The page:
THE BEAN THIEF

we cry over spilt coffee

ORIGIN TRIP 2013-Guatemala & El Salvador

THE FIRST LEG - INTERVIEW WITH JUAN DIEGO DE LA CERDA

This year’s visit to Finca El Soccorro was going to be slightly different from past years. A typical visit includes spending time at the farm and wet mill as well as cupping and selecting lots. This time I planned to pick the brain of Juan Diego de la Cerda. His farm has produced many award-winning coffees and Barefoot customer favorites Palo Blanco and Amarillo, so I wanted to explore his business mind for insights into his success.

ME - While being on the board of directors for Anacafe, what were some of your responsibilities?

D - We spent a lot of time with the producers, either in a group or individually, and strategized ways through which they could improve their coffee production. 

ME - You’ve shown me how the labs have analyzed your green coffee samples and given you spider graphs, as well as cupping scores. What else is involved if the producer wants to know everything?

D - There are many different services that Anacafe, as a whole, provides for coffee professionals/producers/enthusiasts: barista training, roasting, brewing and other educational classes. The producers can also get their coffee roasted if they do not possess the facilities with which to do so.

ME - What was your major in college?

D - I studied agricultural science with an emphasis on tropical regions.

ME - Your favorite thing to do?

D - Spending time outdoors. Not only managing the farms, but enjoying nature with my family and young boys.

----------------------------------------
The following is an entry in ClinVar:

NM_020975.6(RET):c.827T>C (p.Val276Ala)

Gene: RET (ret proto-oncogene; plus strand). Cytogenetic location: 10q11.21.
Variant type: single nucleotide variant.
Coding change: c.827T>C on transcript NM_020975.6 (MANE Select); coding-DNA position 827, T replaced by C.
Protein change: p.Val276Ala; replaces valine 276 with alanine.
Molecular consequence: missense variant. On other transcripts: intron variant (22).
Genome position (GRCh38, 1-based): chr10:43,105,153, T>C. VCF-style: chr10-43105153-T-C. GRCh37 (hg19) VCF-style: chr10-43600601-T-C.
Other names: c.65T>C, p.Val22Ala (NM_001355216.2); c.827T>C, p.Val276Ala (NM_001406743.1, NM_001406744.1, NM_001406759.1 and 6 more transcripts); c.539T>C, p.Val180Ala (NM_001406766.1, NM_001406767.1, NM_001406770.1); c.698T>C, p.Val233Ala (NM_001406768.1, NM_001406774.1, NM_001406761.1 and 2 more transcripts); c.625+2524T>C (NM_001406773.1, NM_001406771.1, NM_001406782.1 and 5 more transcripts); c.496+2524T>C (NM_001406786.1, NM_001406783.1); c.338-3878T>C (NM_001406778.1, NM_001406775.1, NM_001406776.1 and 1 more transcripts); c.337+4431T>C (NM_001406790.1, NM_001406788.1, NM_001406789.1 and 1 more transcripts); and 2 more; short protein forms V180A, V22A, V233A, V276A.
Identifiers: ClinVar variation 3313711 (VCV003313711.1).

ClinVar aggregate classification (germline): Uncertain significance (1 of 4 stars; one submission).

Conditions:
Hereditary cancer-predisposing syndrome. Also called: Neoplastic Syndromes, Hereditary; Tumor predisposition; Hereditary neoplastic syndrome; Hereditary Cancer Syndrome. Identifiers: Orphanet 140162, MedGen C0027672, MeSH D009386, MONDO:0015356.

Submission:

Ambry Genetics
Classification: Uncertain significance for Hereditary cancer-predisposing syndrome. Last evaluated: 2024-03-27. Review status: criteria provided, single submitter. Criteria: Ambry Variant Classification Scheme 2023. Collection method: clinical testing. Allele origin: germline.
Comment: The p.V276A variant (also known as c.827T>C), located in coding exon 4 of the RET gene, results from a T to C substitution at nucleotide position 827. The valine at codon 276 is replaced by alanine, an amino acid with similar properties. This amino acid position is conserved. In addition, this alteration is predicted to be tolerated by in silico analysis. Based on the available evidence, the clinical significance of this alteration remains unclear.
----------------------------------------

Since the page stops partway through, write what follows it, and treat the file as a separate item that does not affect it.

ME - I believe that…I’ve seen all the photos you post. Not to mention, you and your dad know your farms like the back of your hands. Every nook and cranny. Such familiarity explains why your coffees are winning COE (Cup of Excellence) year after year. Favorite part of your job?

D - Public relations and the marketing side of the business.

ME - Any advice to those producers who have placed in Cup of Excellence and want to repeat, and/or build on their success.

D - If your coffee is auctioned off, then put the money back into the farm. Improve the systems you have in place to increase the quality of the coffee…each year. 

 

image

JUAN DIEGO DE LA CERDA 

Once we finished our Q&A session, we ate lunch and talked about our families. While we have forged a strong connection through the business of quality coffee, I have really enjoyed my time over the years with the Cerdas. They are just plain “good folk”….  the kind of down to earth individuals with whom you enjoy spending the day.

After lunch we headed out to see some of the yellow bourbon/caturra lots that we have been salivating over since last year’s Aguacate Amarillo selection. Due to the time of year of my visit there were less cherries on the trees, as most of it had been harvested weeks before, but we still got some good shots.

image

Diego decided to combine all the yellow bourbon and caturra into one offering for us and these sweet, juicy coffees are now available.

I had the opportunity to go to Anacafe the next day and cup this, as well as the other lots. The Amarillo sung on the table. Delightfully, delicate and bright with gobs of tropical fruit and hints of pineapple, pilloncillo and creme fraiche. Crisp acidity and an uber clean finish.

I also really enjoyed the Pacamara we cupped. Being the first harvest of this unique and prized varietal, I was surprised at the depth of flavor and round body that it exhibited, especially from a sample roast. I expect big things in the next couple year’s from El Socorro’s Pacamara lots.

-David Vicente Johnson

 

  1. barefootcoffee posted this